August 3, 2016

Homeownership plummets but it’s not all doom and gloom

If you thought the housing crisis couldn’t get much worse, a new report from the Resolution Foundation think tank has just revealed some pretty scary findings.

The barriers for first-time buyers in London have been well-documented, but the report makes clear that there are just as pronounced issues for people across Northern cities too. Greater Manchester has recorded a sharper slump in home ownership than any other English city, crashing from 72% in 2003 to just 58% today.

That decline is almost twice as rapid as the fall across England as a whole, where home ownership has fallen to 64%, the lowest seen since 1986. Rocketing house prices and the need to save a more significant deposit have fuelled the trend.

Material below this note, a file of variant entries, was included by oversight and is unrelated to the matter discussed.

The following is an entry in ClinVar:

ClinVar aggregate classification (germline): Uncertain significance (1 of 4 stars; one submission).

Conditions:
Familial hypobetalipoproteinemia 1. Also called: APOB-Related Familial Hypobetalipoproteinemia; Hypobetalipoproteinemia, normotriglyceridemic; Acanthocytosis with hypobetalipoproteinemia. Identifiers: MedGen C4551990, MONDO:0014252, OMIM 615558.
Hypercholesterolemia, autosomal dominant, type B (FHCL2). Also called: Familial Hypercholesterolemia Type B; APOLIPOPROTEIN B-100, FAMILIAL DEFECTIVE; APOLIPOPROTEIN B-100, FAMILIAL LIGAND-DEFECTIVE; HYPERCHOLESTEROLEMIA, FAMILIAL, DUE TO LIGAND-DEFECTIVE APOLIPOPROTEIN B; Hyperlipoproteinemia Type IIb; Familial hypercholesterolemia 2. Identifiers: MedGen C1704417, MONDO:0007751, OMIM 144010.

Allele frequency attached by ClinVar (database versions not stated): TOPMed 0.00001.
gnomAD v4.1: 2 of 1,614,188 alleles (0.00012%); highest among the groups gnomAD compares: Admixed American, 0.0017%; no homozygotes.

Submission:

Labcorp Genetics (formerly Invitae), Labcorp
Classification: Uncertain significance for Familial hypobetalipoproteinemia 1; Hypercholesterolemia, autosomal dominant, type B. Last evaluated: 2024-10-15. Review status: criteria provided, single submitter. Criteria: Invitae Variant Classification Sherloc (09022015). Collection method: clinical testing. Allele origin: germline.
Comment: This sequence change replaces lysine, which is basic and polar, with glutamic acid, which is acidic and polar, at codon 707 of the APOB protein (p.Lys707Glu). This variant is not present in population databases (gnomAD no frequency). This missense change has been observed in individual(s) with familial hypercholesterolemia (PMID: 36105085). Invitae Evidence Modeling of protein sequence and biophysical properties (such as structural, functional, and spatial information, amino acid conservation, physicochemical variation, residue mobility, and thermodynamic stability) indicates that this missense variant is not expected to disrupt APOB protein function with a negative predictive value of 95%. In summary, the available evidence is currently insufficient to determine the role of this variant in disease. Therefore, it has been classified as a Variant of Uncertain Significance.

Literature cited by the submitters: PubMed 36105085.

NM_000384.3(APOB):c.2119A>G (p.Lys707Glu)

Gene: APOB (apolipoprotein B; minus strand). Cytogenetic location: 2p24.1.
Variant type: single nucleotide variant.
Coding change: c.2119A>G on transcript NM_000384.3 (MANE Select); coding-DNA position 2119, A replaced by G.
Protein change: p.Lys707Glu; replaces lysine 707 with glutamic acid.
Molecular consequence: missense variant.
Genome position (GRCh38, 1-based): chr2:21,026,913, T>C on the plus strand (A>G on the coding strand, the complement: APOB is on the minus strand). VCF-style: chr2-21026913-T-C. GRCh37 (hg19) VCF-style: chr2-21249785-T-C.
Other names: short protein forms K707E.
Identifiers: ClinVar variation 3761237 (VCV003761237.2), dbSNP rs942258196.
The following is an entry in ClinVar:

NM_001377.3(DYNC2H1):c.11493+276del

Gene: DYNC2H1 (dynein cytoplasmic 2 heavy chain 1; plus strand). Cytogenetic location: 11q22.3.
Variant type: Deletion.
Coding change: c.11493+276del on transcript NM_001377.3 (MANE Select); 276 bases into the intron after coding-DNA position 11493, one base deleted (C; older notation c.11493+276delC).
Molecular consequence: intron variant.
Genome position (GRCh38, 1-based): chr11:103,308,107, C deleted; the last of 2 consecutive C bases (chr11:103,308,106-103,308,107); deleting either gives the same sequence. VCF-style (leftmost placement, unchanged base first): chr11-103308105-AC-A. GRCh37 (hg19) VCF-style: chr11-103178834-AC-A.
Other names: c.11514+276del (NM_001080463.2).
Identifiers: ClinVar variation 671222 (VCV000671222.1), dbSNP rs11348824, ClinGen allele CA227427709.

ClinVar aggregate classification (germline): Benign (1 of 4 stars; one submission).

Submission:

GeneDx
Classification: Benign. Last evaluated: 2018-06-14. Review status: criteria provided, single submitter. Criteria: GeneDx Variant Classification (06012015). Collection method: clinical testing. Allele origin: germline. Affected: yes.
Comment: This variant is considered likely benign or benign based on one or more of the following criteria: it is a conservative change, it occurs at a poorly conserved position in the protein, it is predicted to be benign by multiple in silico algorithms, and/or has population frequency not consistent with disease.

Though home ownership isn’t the be all and end all, it’s a reality that will never sit well with a nation determined to get on the property ladder. Most want to own a home, but as things stand we simply don’t have enough of them available.

Cause for optimism

Before you resign yourself to a sleepless night there is some cause for optimism. The Government has talked ambitiously of adding one million new homes to the housing stock by 2020, and the latest housing registration figures from the National House Building Council show some improvement on this front, with 41,222 new homes registered in the second quarter of 2016. That’s the highest figure for any quarter since 2007, and was driven by a 6% increase in new homes being built by the private sector.

This momentum needs to be sustained. The largest housebuilders are already at capacity, so more needs to be done to help the small- and medium-sized developers who can deliver the homes needed. It’s encouraging that two separate Inquiries, from the Communities and Local Government Select Committee and the National Housing Taskforce, are dedicating time to looking at the role these housebuilders can play in addressing the housing shortage.

So in the midst of a harsh reality, it’s not all doom and gloom. As a response to the crisis takes shape, we can perhaps take some comfort in the English proverb: necessity is the mother of invention.